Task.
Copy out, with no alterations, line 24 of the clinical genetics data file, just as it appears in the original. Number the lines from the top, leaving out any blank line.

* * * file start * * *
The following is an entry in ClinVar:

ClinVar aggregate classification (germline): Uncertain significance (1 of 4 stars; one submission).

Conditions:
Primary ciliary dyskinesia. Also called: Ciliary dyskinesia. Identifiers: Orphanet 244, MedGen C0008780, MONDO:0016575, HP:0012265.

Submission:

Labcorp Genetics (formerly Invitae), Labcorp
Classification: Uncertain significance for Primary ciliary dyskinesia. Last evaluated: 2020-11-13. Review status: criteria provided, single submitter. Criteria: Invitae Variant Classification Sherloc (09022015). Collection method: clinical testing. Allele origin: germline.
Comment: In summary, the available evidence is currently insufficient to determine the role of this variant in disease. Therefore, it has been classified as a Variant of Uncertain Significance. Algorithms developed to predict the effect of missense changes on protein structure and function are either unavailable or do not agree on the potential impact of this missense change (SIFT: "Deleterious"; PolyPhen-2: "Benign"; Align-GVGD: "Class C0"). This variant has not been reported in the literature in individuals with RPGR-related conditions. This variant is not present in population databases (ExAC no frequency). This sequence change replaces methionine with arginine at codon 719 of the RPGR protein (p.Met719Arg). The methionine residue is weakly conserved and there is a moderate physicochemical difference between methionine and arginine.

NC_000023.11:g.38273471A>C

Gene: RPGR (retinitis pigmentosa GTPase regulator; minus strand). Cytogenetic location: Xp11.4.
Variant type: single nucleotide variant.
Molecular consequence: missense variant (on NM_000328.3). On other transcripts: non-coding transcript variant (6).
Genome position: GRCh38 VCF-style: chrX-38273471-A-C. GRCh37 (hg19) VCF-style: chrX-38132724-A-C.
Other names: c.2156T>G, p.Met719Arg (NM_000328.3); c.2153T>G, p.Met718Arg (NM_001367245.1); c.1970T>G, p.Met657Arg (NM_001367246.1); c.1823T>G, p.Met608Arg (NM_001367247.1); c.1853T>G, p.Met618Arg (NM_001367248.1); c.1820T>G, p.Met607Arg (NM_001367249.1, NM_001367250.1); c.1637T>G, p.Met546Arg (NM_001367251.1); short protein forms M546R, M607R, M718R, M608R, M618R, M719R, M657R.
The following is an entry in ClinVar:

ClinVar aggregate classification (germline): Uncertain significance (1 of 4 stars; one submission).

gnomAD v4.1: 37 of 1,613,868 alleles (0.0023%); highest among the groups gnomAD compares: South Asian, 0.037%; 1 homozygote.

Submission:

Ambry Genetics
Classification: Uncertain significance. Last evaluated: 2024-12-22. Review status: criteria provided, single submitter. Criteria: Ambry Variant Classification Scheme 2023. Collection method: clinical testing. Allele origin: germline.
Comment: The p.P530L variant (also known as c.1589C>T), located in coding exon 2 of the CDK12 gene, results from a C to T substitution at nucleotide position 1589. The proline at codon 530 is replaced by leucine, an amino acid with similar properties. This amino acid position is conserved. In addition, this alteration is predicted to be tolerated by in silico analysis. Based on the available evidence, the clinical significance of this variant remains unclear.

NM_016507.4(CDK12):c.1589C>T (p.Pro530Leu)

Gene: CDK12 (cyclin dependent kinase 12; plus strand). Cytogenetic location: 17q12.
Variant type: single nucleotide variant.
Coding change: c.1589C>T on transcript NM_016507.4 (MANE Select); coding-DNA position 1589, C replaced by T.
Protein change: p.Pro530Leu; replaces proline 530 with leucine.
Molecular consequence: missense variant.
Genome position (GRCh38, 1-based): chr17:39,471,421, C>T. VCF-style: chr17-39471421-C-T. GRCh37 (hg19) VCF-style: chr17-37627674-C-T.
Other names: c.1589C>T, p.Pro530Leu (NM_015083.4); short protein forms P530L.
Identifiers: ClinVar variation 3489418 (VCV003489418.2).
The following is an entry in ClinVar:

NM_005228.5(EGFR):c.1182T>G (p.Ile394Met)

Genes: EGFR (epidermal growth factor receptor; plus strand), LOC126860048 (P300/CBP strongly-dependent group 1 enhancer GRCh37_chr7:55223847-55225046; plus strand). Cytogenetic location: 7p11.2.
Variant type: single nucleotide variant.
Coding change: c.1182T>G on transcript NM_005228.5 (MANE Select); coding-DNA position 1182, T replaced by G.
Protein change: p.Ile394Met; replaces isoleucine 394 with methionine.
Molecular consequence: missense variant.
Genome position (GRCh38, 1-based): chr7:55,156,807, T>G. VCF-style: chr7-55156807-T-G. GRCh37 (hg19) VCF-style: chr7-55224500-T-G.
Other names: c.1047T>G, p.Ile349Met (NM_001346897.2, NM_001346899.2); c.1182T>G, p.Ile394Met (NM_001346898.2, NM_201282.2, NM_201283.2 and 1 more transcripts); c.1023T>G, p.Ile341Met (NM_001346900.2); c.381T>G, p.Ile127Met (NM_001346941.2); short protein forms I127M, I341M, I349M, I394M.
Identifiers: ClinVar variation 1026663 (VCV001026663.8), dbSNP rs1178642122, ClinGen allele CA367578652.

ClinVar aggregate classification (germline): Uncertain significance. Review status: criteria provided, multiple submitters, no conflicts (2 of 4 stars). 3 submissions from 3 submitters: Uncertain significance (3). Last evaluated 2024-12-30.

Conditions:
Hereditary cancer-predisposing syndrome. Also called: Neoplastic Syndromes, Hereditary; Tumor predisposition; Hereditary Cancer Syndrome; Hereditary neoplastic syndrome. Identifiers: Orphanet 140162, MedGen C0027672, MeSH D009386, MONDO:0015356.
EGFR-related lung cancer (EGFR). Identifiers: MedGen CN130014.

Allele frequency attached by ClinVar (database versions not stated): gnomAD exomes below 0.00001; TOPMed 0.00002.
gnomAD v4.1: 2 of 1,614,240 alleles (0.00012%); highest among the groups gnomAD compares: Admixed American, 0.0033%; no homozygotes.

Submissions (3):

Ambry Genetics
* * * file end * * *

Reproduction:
Variant type: single nucleotide variant.